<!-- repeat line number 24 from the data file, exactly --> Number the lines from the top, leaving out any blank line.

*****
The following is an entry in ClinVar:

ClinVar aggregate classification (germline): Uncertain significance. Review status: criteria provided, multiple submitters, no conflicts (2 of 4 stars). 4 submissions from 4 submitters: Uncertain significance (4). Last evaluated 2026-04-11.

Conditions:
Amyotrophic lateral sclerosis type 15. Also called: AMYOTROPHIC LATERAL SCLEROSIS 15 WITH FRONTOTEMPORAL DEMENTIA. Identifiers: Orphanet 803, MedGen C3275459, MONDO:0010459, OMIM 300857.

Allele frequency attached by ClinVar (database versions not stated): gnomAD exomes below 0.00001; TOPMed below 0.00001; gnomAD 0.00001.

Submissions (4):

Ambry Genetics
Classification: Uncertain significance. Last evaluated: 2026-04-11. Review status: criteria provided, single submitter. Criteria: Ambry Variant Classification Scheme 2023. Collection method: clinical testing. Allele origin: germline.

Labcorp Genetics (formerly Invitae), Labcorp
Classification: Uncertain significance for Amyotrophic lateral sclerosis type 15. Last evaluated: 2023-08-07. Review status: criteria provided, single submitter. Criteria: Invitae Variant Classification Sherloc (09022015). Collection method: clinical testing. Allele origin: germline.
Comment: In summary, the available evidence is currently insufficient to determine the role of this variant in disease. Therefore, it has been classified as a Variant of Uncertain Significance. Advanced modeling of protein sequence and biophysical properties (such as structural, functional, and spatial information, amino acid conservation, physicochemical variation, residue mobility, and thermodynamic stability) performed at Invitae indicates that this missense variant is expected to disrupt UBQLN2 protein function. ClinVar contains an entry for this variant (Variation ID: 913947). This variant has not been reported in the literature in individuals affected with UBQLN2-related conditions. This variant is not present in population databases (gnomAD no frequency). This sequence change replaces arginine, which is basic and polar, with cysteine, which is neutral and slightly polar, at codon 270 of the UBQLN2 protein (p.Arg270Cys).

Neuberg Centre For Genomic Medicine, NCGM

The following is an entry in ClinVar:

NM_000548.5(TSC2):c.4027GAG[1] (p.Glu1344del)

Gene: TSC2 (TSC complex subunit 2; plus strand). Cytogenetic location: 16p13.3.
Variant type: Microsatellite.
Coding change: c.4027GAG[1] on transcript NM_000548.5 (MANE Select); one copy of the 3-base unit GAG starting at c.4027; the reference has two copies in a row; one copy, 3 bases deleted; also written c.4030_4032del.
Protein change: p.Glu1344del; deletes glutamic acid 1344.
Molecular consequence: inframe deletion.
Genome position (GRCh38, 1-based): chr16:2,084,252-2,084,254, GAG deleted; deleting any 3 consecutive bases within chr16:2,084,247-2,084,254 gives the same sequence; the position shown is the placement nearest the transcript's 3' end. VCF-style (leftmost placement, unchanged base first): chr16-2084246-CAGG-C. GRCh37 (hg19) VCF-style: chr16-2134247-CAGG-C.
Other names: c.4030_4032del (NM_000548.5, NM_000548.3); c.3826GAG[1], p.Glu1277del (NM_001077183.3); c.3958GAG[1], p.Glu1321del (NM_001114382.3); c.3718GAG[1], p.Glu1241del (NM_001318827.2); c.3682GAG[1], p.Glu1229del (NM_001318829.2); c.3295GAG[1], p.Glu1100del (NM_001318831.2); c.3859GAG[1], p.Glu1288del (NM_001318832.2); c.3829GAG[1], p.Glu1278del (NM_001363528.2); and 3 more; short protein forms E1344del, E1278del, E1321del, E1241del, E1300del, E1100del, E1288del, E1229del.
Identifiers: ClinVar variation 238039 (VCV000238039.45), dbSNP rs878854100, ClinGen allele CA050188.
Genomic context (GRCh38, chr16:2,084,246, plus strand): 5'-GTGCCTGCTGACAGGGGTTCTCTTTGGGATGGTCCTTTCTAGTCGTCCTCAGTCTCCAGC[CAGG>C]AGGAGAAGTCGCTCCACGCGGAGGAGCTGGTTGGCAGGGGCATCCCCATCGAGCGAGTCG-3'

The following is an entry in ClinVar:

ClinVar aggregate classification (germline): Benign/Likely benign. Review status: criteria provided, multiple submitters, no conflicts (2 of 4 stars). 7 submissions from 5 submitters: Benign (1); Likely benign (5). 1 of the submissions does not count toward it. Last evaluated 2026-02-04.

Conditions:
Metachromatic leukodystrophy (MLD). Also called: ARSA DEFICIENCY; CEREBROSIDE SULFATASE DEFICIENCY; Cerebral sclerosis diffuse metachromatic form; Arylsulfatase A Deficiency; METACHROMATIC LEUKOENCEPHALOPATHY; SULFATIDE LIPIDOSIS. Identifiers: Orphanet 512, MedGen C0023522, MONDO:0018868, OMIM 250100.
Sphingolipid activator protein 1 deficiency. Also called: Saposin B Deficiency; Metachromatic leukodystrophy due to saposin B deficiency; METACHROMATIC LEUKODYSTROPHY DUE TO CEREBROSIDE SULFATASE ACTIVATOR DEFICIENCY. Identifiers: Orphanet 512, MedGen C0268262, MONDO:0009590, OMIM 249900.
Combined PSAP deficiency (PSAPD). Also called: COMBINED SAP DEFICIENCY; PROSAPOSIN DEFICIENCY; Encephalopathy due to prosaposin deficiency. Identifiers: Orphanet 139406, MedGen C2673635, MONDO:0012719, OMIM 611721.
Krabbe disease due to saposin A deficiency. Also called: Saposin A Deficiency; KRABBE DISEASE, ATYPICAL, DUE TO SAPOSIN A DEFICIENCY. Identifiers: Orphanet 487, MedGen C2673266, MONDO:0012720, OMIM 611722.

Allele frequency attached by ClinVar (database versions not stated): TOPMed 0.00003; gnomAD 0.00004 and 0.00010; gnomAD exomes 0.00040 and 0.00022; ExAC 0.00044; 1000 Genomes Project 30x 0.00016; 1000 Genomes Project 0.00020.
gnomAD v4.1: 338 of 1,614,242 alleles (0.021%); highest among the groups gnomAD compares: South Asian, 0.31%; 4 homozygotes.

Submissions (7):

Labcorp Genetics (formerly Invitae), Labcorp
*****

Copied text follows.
The following is an entry in ClinVar: